Study Finds Rural Residence May Adversely Influence Lung Cancer Screening Among Veterans

Veterans residing in rural areas were less likely to complete annual repeat lung cancer screenings compared with those living in a nonrural location, with reduced uptake of initial lung cancer screening also found among eligible veterans in rural vs nonrural locations.

Veterans residing in rural areas are less likely to complete annual repeat lung cancer screening compared with those living in a nonrural location, according to study findings published in Journal of the American College of Radiology.

As the leading cause of cancer-related death in the United States, lung cancer incidence , mortality rates, and advanced stage disease rates have been shown to be higher among those who live in rural areas.

Although use of low-dose CT (LDCT) screening offers an opportunity to detect early-stage lung cancer and lead to improved survival outcomes, the researchers of the present study note that lifesaving benefits occur with consistent annual repeat screening.

“Known disparities in lung cancer outcomes between rural and nonrural populations may be in part because of barriers rural populations face in obtaining cancer care and to the higher proportion of smokers in rural areas,” said the study authors. “Veterans face additional barriers to care, such as a limited access to affordable and convenient health care, concerns about social exclusion and stigma, and unmet basic needs for self and family, that may prevent them from pursuing health-seeking behavior such as lung cancer screening.”

They sought to investigate rates of annual repeat LDCT lung cancer screening among rural and nonrural veterans who had undergone initial screening, hypothesizing that rural residents would be less likely to report repeated adherence.

Utilizing data from the national Veterans Health Administration Observational Medical Outcomes Partnership data set, 11,402 veterans who underwent LDCT for lung cancer screening at Veterans Affairs medical centers between 2015 and 2019 were included in the retrospective cohort study.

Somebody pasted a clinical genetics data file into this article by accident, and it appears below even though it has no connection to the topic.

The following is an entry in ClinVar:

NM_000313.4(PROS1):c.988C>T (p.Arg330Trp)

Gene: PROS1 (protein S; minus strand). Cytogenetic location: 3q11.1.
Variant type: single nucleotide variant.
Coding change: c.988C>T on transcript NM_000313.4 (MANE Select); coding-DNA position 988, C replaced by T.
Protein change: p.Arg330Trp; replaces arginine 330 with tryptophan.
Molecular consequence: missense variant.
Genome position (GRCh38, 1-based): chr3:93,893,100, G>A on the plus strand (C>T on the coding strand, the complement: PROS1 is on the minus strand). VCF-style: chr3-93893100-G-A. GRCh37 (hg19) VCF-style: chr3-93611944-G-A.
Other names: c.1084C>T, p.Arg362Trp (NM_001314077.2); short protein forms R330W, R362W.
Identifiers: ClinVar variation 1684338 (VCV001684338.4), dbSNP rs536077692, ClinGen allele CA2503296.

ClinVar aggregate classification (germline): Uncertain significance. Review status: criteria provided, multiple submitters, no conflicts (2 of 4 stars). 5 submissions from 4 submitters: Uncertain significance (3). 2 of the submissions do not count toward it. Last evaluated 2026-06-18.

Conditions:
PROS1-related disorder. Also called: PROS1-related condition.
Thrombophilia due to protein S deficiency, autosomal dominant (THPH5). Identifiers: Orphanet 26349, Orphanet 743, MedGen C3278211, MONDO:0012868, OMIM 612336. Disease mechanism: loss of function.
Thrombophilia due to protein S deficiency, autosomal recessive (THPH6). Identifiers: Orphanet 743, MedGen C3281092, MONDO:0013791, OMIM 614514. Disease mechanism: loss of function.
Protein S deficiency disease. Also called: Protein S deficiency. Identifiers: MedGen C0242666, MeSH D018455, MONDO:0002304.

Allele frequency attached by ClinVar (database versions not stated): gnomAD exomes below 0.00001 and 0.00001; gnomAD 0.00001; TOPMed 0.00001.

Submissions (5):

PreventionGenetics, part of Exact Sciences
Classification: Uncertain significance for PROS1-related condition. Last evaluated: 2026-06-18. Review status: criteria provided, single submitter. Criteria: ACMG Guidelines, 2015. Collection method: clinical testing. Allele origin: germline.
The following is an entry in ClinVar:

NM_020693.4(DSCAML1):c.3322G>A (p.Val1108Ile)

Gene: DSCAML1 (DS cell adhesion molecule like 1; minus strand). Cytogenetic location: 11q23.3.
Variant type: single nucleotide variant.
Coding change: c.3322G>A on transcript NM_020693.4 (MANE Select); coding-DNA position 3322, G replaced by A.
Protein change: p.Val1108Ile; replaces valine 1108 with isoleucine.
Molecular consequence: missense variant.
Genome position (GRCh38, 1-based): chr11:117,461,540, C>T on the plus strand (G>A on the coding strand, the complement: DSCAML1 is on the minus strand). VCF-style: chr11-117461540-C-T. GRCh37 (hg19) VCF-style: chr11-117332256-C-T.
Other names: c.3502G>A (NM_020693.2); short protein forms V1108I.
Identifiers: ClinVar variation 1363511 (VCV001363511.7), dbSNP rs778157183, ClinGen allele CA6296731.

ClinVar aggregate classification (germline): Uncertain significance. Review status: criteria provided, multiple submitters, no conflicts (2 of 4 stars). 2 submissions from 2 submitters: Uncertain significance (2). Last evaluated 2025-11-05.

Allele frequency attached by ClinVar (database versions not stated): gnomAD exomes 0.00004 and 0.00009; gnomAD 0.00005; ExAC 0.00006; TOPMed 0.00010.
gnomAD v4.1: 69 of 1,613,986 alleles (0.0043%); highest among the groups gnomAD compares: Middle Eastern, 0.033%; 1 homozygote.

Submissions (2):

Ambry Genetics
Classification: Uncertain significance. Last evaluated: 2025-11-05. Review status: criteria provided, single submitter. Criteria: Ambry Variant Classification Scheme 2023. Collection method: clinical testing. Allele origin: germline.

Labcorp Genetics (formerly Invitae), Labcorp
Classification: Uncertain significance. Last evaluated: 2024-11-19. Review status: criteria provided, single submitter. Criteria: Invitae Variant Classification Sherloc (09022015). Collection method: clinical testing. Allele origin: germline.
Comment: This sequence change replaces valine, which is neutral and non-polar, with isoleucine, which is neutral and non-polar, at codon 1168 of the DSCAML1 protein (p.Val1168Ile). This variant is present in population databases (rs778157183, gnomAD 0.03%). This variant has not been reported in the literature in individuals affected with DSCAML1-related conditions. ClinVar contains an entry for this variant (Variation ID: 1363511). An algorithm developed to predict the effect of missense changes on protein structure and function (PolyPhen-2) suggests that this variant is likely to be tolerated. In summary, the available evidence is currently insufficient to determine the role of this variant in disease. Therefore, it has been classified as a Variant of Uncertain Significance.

“The primary outcome was a 1-year annual repeat LDCT after initial LDCT lung cancer screening, defined as documentation of LDCT lung cancer screening between 9 and 15 months after initial LDCT lung cancer screening,” explained the researchers. “A sensitivity analysis expanded the window for repeat LDCT lung cancer screening to between 31 days and 18 months after initial LDCT lung cancer screening, which is also used by investigators.”

Rural status was defined using rural-urban commuting area codes, in which 2316 (mean [SD] age, 66.6 [5.4] years; 95.8% male; 87.6% White) and 9086 (mean [SD] age, 66.1 [5.5] years; 95.4% male; 64.1% White) participants lived in rural and nonrural areas, respectively. Multivariable logistic regression models were used to examine rurality as a predictor of annual repeat lung cancer screening.

Findings of the primary analysis showed numerically lower odds of annual repeat lung cancer screening among veterans residing in rural vs nonrural locations (27% vs 31.8%; adjusted OR [aOR], 0.86; 95% CI, 0.73-1.03).

Similar results were also seen in the sensitivity analysis, with veterans of rural vs nonrural residences associated with lower odds of annual repeat lung cancer screening in the expanded 31-day to 18-month window (41.6% vs 45.2%; aOR, 0.88; 95% CI, 0.73-1.04).

Subset analyses of participants 65 years and older and those younger than 65 years additionally showed lower odds of annual repeat lung cancer screening between rural vs nonrural areas for both age groups (≥ 65 years: aOR, 0.83; 95% CI, 0.71-0.98; < 65 years: aOR, 0.93; 95% CI, 0.77-1.12).

Further findings of an exploratory analysis evaluating the association of rurality with initial lung cancer screening showed that only 0.6% of eligible rural veterans (545 of 91,786) underwent an initial lung cancer screening compared with 3.5% of nonrural veterans (2138 of 61,937). Rural veterans eligible for lung cancer screening were associated with 83% lower odds (OR, 0.17; 95% CI, 0.15-0.18) of undergoing initial LDCT lung cancer screening vs nonrural veterans.

“Continued, intentional outreach efforts to increase annual repeat lung cancer screening among rural veterans may offer an opportunity to decrease deaths from lung cancer,” concluded the study authors.

Reference

Spalluto LB, Lewis JA, Samuels LR, et al. Association of rurality with annual repeat lung cancer screening in the Veterans Health Administration. J Am Coll Radiol. 2022 Jan;19(1 Pt B):131-138. doi:10.1016/j.jacr.2021.08.027